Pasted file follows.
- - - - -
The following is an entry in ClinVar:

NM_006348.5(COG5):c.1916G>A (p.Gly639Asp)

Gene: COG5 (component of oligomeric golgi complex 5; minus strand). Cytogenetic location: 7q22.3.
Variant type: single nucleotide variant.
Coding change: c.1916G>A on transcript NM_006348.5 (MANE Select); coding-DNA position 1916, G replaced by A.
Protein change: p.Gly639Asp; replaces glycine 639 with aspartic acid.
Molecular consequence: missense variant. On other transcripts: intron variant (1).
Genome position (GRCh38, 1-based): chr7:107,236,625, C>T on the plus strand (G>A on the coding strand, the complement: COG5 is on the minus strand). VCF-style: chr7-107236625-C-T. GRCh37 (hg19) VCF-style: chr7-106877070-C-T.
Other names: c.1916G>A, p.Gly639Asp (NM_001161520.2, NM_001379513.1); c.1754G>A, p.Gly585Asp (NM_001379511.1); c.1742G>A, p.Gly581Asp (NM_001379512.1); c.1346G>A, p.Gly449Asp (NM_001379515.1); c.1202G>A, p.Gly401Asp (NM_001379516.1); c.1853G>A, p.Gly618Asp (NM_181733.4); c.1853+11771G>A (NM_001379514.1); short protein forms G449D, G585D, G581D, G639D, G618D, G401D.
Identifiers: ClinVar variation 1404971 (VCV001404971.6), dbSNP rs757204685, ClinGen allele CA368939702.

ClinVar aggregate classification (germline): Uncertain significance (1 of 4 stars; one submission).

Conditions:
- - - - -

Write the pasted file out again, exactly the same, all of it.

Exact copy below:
The following is an entry in ClinVar:

NM_006348.5(COG5):c.1916G>A (p.Gly639Asp)

Gene: COG5 (component of oligomeric golgi complex 5; minus strand). Cytogenetic location: 7q22.3.
Variant type: single nucleotide variant.
Coding change: c.1916G>A on transcript NM_006348.5 (MANE Select); coding-DNA position 1916, G replaced by A.
Protein change: p.Gly639Asp; replaces glycine 639 with aspartic acid.
Molecular consequence: missense variant. On other transcripts: intron variant (1).
Genome position (GRCh38, 1-based): chr7:107,236,625, C>T on the plus strand (G>A on the coding strand, the complement: COG5 is on the minus strand). VCF-style: chr7-107236625-C-T. GRCh37 (hg19) VCF-style: chr7-106877070-C-T.
Other names: c.1916G>A, p.Gly639Asp (NM_001161520.2, NM_001379513.1); c.1754G>A, p.Gly585Asp (NM_001379511.1); c.1742G>A, p.Gly581Asp (NM_001379512.1); c.1346G>A, p.Gly449Asp (NM_001379515.1); c.1202G>A, p.Gly401Asp (NM_001379516.1); c.1853G>A, p.Gly618Asp (NM_181733.4); c.1853+11771G>A (NM_001379514.1); short protein forms G449D, G585D, G581D, G639D, G618D, G401D.
Identifiers: ClinVar variation 1404971 (VCV001404971.6), dbSNP rs757204685, ClinGen allele CA368939702.

ClinVar aggregate classification (germline): Uncertain significance (1 of 4 stars; one submission).

Conditions: